Cloud computing describes a new supplement, consumption and delivery model for IT services based on Internet, and it typically involves the provision of dynamically scalable and often virtualized resources as a service over the Internet.
Cloud computing describes a new supplement, consumption and delivery model for
IT services based on Internet, and it typically involves the provision of dynamically
scalable and often virtualized resources as a service over the Internet.
"Cloud computing is a buzzword...“
"The concept, quite simply, is that vast computing resources will reside somewhere
out there in the ether (rather than in your computer room) and we'll connect to them
and use them as needed.“
-Jonathan Weber (The Times Online)
What Cloud Computing “IS NOT”?
•It is not Network Computing
> Application and Data are not confined to any specific Company’s Server
> No VPN Access
> Encompasses multiple companies, multiple servers and multiple networks
•It is not Traditional Outsourcing
> Not a contract to host data by 3rd party Hosting Business
> No subcontracting for computing services for specific outside firm
Cloud Services Types
In this seminar we focus on the main three major services:
Other services include(s)
SAAS – Software as a Service
• The major service given as part of Cloud-Computing services.
• The first service
• Most Known and used
•The application itself is provided by the service provider.
> Enterprise: SalesForce.Com, Webex, OfficeLive
> User Mail: Gmail, Hotmail
> User Pictures: Flickr, Picasa
IAAS – Infrastructure as a Service
•IAAS –Service providers offers capacity for rent, basically hosted Data Centers &
•An evolution of web site and server hosting services which provided servers and VPS
> Verizon’s CAAS –Computing as a service
> AT&T –Hosting & Storage
PAAS – Platform as a Service
Platform enables application developers to host their services.
> Google’s App Engine
NAAS – Network as a Service
• Provide a global network capability, CDNs
• Example, known video CDNs like:
> Amazon Cloud Front (limited solution)
DAAS – Data as a Service
A software as a service or web service offering that provides customers with access and
analytics around a set of proprietary set of aggregated data.
• Example –
Salary.com collects user data by offering individuals the ability to benchmark their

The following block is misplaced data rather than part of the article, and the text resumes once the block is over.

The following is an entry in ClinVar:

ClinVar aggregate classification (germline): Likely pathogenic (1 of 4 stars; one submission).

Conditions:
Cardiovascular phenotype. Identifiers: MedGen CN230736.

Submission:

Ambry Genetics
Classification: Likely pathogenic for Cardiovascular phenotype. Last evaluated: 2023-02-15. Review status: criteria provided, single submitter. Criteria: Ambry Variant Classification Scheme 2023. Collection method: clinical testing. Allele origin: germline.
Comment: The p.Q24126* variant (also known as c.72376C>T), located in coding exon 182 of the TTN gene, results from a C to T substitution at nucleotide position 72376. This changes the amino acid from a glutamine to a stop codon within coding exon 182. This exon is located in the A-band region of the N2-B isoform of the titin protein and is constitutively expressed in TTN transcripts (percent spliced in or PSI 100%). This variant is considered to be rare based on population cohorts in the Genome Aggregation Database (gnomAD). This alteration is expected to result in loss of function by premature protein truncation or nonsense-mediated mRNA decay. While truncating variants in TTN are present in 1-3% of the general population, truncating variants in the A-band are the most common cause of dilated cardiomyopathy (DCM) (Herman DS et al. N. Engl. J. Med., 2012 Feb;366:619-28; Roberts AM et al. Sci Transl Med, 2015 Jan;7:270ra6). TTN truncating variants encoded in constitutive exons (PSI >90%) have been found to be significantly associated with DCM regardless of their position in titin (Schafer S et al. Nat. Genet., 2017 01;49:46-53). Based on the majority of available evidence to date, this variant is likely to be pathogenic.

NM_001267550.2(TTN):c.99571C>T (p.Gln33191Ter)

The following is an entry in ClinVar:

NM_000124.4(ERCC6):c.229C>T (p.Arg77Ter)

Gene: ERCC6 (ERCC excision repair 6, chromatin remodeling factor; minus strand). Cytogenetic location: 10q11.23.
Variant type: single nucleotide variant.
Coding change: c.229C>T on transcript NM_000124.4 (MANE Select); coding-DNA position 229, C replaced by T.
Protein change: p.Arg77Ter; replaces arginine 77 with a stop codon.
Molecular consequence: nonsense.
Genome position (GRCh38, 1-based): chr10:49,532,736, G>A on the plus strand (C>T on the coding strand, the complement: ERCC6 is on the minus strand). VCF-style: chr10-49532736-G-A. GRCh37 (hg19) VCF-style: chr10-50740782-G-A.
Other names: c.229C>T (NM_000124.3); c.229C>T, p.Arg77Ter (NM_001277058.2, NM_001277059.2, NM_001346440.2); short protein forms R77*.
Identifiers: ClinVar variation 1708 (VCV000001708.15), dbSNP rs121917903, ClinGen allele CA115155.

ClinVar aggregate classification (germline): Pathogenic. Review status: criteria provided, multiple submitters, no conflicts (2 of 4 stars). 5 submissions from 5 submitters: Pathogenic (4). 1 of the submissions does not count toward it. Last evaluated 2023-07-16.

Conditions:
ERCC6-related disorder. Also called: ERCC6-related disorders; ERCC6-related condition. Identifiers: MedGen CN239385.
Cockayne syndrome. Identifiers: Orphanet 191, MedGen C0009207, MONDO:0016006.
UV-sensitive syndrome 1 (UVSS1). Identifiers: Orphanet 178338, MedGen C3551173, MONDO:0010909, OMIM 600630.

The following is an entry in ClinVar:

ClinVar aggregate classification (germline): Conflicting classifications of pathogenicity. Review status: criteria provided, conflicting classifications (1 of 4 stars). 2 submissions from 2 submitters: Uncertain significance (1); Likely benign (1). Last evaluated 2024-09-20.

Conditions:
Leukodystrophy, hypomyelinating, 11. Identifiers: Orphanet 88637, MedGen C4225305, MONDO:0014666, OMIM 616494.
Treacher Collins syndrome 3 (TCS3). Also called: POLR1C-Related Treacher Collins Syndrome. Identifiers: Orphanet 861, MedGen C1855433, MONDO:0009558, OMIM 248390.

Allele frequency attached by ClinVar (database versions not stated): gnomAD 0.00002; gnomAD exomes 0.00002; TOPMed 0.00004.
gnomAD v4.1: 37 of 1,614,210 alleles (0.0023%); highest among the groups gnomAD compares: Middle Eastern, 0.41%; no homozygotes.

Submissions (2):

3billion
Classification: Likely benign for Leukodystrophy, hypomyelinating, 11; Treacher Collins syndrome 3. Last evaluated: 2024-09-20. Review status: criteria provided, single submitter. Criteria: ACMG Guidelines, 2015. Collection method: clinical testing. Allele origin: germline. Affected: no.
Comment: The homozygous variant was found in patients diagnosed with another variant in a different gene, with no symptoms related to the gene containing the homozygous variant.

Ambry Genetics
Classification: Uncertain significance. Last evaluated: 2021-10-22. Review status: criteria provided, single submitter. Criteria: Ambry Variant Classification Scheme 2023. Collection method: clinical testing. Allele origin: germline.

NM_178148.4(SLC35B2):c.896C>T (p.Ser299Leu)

compensation levels against others.
CAAS – Communications as a
CAAS (Not Leasing) is a type of outsourced enterprise communications solution
where a third party vendor (known as CaaS vendor) is responsible for the
management of hardware and software required for delivering Voice over IP (Voice
as a Service), instant messaging, and video conferencing applications using fixed
and mobile devices.
• Example: IP-Centrex, a remote PBX
XAAS – X as a Service
• Everything as a service (EaaS, XaaS,*aaS) is a concept of being able to call up re-
usable, inegrained software components across a network.
• Public Cloud: the services are delivered to the client via the Internet from a third
party service provider.
• Example: Amazon
• Private Cloud: these services are managed and provided within the organization.
There are less restriction on network bandwidth, fewer security exposures and other
legal requirements compared to the Public Cloud.
• Example: HP Data Centers
• Hybrid Cloud: there is a combination of services provided from public and private
> ERP in Private cloud
> Sales & Email on public
Cloud Computing – PROS & CONS
• Advance Architecture
• Cost - Clouds are renowned for being
dirt cheap for storage and burst-y
• Elasticity - Growth and shrinkage
Short Overview Cons
• Security & Privacy
> Is it safe?
> For Whom and at what
• Regulatory compliance: HIPPA,
• Interoperability & Vendor Lock-In
• Lack of control
• Organizational barriers
• Reliability (service outage)
• Definition of SLAs (Service Level Agreement)
• Service management (LCM), Monitoring
• Integration with other applications
• Technology (limited languages & APIs)
The Future of Cloud
Rise of Fog Computing
Over the Cloud
What is Fog Computing?
Fog computing (AKA edge computing) places processes and resources at the edge of the cloud,
often on network devices, while data remains stored in the cloud. This leads to faster processing
times and fewer resources consumed. By 2020, the number of “things” that are art of the IoT may
reach up to 50 billion.
That’s a lot of data being generated. Current cloud computing models can’t keep up with the amount
of bandwidth that will be needed. Fog computing goes around the internet entirely by processing
data locally. Fogging basically helps cloud systems by easing the burden of processing data.